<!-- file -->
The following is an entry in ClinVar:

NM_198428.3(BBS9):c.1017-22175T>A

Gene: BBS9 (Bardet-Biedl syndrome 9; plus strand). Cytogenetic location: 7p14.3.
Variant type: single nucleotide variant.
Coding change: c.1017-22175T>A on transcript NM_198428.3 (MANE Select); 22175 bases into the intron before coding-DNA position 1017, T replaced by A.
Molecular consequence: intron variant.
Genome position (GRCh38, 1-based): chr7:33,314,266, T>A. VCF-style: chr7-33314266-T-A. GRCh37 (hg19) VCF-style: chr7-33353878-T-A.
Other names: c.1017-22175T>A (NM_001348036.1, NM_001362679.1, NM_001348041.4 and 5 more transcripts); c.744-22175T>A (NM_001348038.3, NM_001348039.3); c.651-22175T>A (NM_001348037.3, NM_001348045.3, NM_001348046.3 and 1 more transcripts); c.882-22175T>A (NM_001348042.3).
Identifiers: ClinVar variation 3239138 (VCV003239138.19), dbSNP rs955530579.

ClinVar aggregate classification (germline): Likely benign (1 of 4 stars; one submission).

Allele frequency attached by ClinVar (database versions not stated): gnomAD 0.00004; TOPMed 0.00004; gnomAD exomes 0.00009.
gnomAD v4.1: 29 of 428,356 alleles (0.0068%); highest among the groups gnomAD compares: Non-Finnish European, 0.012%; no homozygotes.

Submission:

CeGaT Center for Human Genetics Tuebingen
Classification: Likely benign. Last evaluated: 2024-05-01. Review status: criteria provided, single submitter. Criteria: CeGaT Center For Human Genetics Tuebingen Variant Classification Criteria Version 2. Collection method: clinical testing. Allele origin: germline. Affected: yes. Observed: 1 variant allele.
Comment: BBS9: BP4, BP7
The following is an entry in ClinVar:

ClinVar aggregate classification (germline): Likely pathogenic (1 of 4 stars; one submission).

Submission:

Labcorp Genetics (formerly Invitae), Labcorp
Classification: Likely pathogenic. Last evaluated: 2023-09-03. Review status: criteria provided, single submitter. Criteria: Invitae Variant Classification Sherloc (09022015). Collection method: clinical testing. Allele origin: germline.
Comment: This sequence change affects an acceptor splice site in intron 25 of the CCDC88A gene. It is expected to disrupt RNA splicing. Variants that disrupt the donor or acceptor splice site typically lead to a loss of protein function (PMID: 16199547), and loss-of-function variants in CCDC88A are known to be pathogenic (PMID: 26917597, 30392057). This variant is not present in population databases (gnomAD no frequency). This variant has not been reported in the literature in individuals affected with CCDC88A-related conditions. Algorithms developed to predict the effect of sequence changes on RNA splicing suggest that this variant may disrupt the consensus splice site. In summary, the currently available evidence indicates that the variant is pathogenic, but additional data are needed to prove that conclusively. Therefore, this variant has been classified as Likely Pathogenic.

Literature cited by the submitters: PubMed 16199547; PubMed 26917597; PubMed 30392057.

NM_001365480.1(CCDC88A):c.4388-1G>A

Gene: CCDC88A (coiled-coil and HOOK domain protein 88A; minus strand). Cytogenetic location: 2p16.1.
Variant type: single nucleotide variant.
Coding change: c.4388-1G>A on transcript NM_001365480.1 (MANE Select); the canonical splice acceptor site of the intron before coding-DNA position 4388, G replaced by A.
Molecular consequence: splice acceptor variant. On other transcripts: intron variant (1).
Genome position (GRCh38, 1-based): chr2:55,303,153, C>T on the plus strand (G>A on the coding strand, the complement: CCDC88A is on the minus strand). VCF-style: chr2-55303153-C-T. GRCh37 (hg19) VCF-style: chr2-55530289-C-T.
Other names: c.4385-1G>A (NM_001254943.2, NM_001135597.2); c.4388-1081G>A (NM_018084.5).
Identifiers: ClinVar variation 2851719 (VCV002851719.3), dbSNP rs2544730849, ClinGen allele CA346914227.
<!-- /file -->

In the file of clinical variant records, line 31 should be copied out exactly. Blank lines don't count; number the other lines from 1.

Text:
Identifiers: ClinVar variation 2851719 (VCV002851719.3), dbSNP rs2544730849, ClinGen allele CA346914227.